Bay Area Lyme Foundation Highlights Growth of Scientific Lyme Community in 2016
Foundation demonstrates recruitment of new scientific talent through innovative programs
SILICON VALLEY, Calif., November 28, 2016—Bay Area Lyme Foundation, a leading public nonprofit funder of Lyme disease research in the US, today announced that the organization granted $1.75 million in 2016 for Lyme research and education. Over the year, the Foundation continued to demonstrate success in bringing new scientific talent to the fight against tick-borne diseases. The organization highlights the recipients of the 2016 grant cycle, outlines the benefits of the Foundation’s contributions to Lyme Innovation, and announces their national Lyme Disease Biobank.
“Collaboration is the key to solving the myriad of challenges of Lyme disease, and we were excited to have the participation of so many researchers new to Lyme research,” said Wendy Adams, Science Committee, Bay Area Lyme Foundation. “It has been exciting to see such a wide range of expertise and enthusiasm come together to focus on solutions for this serious disease.”
American Ninja Warrior Elet Hall Educates about Lyme Disease Risks
Growing issue of Lyme disease in California prompts Association for Environmental and Outdoor Education (AEOE) to provide Lyme education at statewide conference
Silicon Valley, CA, May 9, 2016 — Bay Area Lyme Foundation, a leading non-profit funder and advocate of innovative Lyme disease research in the US, today announced that Elet Hall, ambassador for the Bay Area Lyme Foundation, and Jo Ellis, director, education outreach, Bay Area Lyme Foundation helped raise awareness about Lyme disease and tick-borne illnesses among California Association for Environmental and Outdoor Education (AEOE) conference attendees.Attendees included individuals who work in museums, zoos, nature centers, and state and national parks as well as environmental and outdoor educators who help instill an understanding of nature to individuals of all ages, from California and neighboring states.
May is Lyme Awareness month. And it is indeed time to be aware. Thanks to El Niño, it’s a wetter Spring than we’ve had in several years. That means we have lots of green grass, damp leaf litter, and overgrown trails and paths. It also means the ticks are out. And early spring means nymph season — these nymphs are young ticks, not much bigger than a poppy seed … the kind that are easy to miss with a quick glance.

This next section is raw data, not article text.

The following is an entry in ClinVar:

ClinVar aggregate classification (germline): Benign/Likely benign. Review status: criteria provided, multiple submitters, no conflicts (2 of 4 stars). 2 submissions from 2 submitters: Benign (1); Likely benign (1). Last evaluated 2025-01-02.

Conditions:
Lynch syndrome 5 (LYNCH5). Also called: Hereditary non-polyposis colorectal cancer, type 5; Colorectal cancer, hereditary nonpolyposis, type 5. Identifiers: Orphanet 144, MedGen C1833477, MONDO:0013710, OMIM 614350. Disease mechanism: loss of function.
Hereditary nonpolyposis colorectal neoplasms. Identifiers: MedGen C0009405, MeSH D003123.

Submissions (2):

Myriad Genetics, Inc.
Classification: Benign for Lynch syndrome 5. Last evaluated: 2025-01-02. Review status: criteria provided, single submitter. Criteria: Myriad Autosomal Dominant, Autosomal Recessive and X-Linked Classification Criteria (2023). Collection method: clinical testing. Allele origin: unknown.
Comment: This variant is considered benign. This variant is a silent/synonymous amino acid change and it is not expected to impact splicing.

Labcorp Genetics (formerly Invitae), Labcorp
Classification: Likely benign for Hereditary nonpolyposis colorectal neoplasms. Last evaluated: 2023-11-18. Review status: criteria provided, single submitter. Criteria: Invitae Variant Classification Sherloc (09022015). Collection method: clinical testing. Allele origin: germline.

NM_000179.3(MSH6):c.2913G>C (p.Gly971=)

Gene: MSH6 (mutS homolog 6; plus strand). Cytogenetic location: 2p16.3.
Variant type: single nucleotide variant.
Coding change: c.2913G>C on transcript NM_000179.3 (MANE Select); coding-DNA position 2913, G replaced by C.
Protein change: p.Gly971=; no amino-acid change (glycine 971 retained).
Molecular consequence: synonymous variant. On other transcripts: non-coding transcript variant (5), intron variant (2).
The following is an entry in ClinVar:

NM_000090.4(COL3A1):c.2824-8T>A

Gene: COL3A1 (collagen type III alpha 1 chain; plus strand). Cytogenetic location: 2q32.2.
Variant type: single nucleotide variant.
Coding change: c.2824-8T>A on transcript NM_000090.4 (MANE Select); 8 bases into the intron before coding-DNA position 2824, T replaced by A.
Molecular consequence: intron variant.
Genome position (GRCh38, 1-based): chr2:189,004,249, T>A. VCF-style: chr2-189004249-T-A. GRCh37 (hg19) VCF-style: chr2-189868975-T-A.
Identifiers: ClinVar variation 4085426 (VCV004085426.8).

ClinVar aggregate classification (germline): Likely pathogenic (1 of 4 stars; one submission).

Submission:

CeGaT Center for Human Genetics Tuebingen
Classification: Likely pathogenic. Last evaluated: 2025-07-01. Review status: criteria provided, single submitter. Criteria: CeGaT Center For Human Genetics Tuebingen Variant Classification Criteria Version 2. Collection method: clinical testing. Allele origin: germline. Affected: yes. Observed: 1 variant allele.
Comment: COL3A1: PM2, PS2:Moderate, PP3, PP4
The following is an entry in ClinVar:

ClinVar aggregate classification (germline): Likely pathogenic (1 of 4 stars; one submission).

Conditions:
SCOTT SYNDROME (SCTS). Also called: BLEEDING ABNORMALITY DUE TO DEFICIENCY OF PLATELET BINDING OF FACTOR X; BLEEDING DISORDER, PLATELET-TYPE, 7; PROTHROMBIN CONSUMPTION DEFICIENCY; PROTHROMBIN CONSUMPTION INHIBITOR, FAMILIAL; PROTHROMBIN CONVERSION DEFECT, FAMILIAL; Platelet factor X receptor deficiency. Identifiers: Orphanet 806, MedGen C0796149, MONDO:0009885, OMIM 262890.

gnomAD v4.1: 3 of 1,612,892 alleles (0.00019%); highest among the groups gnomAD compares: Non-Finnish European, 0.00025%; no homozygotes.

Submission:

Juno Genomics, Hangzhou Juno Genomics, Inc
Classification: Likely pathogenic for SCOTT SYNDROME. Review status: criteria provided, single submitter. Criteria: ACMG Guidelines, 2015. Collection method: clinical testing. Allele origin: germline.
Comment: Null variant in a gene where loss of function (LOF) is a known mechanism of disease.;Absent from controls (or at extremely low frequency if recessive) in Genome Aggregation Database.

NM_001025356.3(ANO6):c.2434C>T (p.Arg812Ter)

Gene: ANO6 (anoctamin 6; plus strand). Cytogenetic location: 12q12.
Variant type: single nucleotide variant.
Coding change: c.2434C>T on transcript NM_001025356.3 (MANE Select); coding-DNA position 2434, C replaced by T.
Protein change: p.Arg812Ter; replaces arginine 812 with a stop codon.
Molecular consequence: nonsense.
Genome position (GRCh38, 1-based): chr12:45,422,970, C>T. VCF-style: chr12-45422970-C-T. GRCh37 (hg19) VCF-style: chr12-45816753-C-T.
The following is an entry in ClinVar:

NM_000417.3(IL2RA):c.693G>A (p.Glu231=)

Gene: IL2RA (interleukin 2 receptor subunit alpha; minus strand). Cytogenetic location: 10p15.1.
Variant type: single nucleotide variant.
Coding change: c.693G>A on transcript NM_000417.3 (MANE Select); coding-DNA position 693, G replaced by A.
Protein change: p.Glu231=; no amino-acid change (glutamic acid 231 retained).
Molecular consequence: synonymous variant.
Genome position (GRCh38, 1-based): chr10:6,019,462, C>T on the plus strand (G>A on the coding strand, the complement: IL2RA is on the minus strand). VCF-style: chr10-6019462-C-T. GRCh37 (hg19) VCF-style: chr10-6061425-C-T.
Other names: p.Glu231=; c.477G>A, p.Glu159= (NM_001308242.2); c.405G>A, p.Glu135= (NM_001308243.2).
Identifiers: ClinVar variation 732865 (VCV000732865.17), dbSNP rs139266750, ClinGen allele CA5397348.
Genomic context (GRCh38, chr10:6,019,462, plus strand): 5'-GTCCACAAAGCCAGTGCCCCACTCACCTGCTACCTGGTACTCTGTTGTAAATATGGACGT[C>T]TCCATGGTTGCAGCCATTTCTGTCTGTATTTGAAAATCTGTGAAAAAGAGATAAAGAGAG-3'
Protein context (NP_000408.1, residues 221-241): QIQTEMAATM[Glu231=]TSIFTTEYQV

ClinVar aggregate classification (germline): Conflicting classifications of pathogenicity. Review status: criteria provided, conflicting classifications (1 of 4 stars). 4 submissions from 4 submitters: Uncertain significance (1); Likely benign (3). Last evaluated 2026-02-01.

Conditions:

The good news is that ticks can’t fly, jump, or even run. But they do “quest” — they hang out on leaves, blades of grass, and branches, tiny legs poised to grab onto a warm body passing by. Ticks need to feed in order to progress to the next life stage and perching ready to grab a free ride (and meal!) on an unwitting passerby is how they ensure their survival.
When hiking or biking in the woods, if you keep to the center of the trail and avoid bushwhacking and brushing up against high grasses or other vegetation, your risk of picking up a parasitic passenger is pretty low. Once you leave the trail for a pit stop, however, the risk rises exponentially. Ticks are carried by deer and other small mammals that also like to use the trails so the highest concentration of ticks is often close to trails.
Bay Area Lyme Foundation To Provide Tick and Lyme Disease Education in the Solano Resource Conservation District
Program is open to the public and part of extensive education program throughout the Bay Area
Silicon Valley, California, October 26, 2015—The Bay Area Lyme Foundation, which aims to make Lyme disease easy to diagnose and simple to cure, will provide training about ticks and Lyme disease to naturalists, outdoor educators, program managers and the general public in the Solano Resource Conservation District, as well as other local agencies, to better educate area students, parents and classroom teachers. The program is part of an educational initiative started at Bay Area Lyme Foundation to inform California residents about prevention, the proper removal of ticks, and symptoms of tick-borne diseases.It is based on new information that Lyme disease is endemic to the area.